But we are teaching writing, not casual speaking, and if teachers care about students avoiding fragments, they should teach what a fragment is and how to fix it, rather than just relying on a made-up rule about because.
The Real Solution
I have a suggestion for teachers. Instead of telling kids not to start sentences with because, tell them to finish their thoughts. It would be even better to give an extensive grammar/usage lesson, like mine above, but I understand that there is not always time for that. I think a better shortcut is to insist that students finish their thoughts.
Textbook: Why did the man die?
Student: Because he didn’t respect the power of nature.
Teacher: Finish the thought: Because he didn’t respect the power of nature…what?
Student: Because he didn’t respect the power of nature, the man died.
Teacher: Bravo! You may remove the dunce cap.
Notice that a complex sentence is correct regardless of where the subordinate clause is placed. It’s equally correct, whether it comes before or after the independent clause:
Correct: The man died because he didn’t respect the power of nature.
Correct: Because he didn’t respect the power of nature, the man died.
Teachers should point that out.
Isn’t it good to know that there is one less grammar rule to worry about? Spread the word to textbook-reading, comprehension-question-answering students everywhere: Start all the sentences you want with because. Just finish your thought.
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I stumbled across your posting, whilst searching for an answer as to why my son (7) got corrected for answering a why sentence with a because fragment.
Whilst I appreciate your explanation, I feel somewhat unsatisfied. You recommend that teachers should correct students by saying “Finish the thought: Because he didn’t respect the power of nature…what?”
Frankly speaking, I believe the thought of every child and adult alike actually ends exactly with this fragment and rightly so. The human brain is very efficient in recognising redundancies in information.
So the way I explained it to my son is not by telling him to “finish the thought”, but by saying that “correct writing” allows each sentence to be taken out of context and to still make sense. Good writing as opposed to “casual writing”, which is a style used in probably 99% of the worlds written communication (email); where a sentence fragment does not pose a problem.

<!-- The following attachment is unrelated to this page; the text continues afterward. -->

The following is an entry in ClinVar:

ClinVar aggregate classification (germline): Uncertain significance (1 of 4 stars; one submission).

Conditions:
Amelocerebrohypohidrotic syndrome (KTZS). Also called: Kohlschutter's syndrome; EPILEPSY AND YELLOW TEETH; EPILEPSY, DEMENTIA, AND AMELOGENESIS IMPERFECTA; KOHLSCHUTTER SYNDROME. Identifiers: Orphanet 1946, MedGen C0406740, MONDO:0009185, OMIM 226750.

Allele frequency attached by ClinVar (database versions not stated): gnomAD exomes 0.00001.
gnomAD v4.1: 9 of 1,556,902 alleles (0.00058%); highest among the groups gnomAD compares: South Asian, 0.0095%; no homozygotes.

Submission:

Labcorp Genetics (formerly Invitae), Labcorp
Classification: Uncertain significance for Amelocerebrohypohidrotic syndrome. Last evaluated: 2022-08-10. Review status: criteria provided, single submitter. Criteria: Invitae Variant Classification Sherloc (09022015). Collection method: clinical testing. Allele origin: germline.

I’m by the way not a native English speaker.
You make a good point, Matthias. I have found my way of explaining the issue to be effective, but the approach you took with your son is excellent too. Perhaps it is a better way of explaining it. Thanks for sharing it.
I agree, by the way, that it’s common in spoken English and in informal contexts like email and social media to speak in fragments, and because fragments are particularly natural in those contexts. I have no problem with that, and though I hadn’t thought about it before, I think I agree with you about how our brains efficiently process such information. Thank you for your insightful comment. It’s caused me to rethink my approach to this topic.
And, I’m sure you’ve been told, but your grasp of written English seems well ahead of most native speakers. 🙂
Wow! Thanks for the explanation. I have been carrying around the stigma of “never use the word because” for my whole life. I was told long ago that it is “lazy,” and to use another expression instead. I have struggled to exclude this word from my writing for years. Now I see where this problem arose and that “because” is not a bad word to use in writing. I suppose that it can be over used, but that’s another story. Thanks again.
“Because” is lazy? I just don’t understand teachers sometimes. There’s no such thing as an intrinsically bad word. It’s all about context. Any word can be overused and we should learn what words we tend to use too often, but teaching someone to avoid “because” because it’s “lazy” is irresponsible. I’m glad you ended up here, John!